Most of us understand the power testimonials can have, even if we don’t realize it. Think in terms of restaurant or theater reviews: one bad write-up can be the death of an eatery or a fledgling performance. On the other hand, a rave review can spur lines around the corner and sold-out shows.
You can apply that same power to your marketing copy by including testimonials from your clients. Here’s a look at how and why testimonials can work for you.
Testimonials Build Credibility in Marketing Copy
Establishing an authentic voice and demonstrating expertise in your subject matter goes a long way toward building your credibility, but testimonials add the kick of having a neutral third party confirm your claims.
To harness the power of an outsider singing your praises, simply ask your clients if they’d be willing to write or record a testimonial for your marketing materials. Be clear about how you plan to use the testimonial, and be specific about what you’re asking for . . .
- Identify the format. If you’d like to use a video or audio testimonial, make sure your client is comfortable with those media. The same goes if you’d like a headshot to go with a written testimonial.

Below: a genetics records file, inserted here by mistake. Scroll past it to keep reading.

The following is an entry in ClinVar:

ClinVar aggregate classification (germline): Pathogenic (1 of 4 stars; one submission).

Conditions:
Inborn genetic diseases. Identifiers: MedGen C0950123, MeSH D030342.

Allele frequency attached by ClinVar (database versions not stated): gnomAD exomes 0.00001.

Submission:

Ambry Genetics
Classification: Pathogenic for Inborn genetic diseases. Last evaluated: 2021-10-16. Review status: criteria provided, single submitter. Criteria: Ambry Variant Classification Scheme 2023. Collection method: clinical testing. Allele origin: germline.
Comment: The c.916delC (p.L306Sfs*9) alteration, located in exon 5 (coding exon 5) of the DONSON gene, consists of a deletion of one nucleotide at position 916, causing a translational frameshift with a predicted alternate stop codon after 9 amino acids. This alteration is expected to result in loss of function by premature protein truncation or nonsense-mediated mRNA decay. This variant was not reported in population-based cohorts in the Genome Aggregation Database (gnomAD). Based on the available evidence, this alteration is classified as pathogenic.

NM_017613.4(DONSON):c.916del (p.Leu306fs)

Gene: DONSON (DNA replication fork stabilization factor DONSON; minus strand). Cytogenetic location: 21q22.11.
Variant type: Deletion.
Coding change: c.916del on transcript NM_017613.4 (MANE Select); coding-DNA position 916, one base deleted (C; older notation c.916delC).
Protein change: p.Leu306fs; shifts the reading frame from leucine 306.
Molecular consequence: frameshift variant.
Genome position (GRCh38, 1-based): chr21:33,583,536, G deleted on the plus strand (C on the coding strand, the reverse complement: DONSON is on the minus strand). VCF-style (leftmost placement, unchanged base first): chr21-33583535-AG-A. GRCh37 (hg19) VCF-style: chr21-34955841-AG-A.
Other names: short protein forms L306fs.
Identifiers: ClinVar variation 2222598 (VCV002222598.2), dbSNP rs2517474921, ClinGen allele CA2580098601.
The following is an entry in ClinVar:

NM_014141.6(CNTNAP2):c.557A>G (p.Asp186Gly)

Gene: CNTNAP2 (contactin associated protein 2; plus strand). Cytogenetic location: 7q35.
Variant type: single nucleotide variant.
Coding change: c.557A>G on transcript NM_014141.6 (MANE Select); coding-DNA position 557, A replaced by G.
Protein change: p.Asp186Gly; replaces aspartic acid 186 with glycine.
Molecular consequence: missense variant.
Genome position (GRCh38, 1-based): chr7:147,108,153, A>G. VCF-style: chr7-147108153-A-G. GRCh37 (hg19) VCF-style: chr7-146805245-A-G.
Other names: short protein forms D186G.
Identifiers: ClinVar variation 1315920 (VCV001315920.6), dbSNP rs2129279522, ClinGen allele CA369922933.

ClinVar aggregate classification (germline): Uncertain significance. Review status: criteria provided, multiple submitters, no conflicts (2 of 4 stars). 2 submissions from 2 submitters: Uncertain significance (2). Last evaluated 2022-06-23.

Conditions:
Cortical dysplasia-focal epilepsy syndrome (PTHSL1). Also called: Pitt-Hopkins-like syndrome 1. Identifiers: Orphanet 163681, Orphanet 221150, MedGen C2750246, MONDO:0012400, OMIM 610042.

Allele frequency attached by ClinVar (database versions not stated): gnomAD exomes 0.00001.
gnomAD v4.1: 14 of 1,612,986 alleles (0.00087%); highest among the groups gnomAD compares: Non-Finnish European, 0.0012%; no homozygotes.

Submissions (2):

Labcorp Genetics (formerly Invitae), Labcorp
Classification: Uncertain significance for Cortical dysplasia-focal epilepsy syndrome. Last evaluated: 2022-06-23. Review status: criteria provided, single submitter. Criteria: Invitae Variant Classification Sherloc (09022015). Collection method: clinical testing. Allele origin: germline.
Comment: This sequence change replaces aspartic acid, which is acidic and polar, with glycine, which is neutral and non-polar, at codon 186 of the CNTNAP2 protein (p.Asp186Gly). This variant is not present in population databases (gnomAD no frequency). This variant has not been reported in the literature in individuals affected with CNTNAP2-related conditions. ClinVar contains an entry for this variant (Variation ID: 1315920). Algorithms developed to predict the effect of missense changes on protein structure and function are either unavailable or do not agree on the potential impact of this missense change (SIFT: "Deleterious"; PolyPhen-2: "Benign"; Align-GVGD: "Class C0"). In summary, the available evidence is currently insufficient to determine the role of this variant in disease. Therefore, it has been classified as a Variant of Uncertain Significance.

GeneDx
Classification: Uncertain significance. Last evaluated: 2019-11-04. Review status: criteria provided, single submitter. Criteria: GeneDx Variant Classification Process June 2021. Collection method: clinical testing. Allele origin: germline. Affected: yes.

- Identify the length. Make sure your clients don’t feel as if they have to write a book about you. Setting a word or time limit makes the request for testimonials seem less daunting.
- Ask for specifics. Concrete, specific details work best in testimonials. Numbers, statistics, percentages, and specific anecdotes are all excellent fodder.
Testimonials Say What You Cannot
In addition to lending the power of outsider support to your marketing claims, testimonials can help clients overcome any potential hesitations they may have about hiring you. For example, a client who is worried whether the financial commitment is worthwhile may be reassured by a testimonial from someone who experienced similar misgivings—but overcame them.
Testimonials can also address client-specific before and after scenarios that usually don’t fit neatly into other types of marketing copy. Again, learning the details of another customer’s experience with you might help potential customers qualify themselves as well suited to your services.
Testimonials Let Someone Else “Talk”
When using testimonials in your marketing materials, remember that you’re giving your clients a chance to speak on your behalf. Resist the urge to edit their testimonials too much—those that have language quirks, minor grammatical errors, or colloquial expressions appear authentic rather than sloppy.
After all, if all your testimonials sound like they came from the same pen (or keyboard), they might actually undermine your credibility by appearing fake.
Click here to see an appropriate format for showcasing testimonials.
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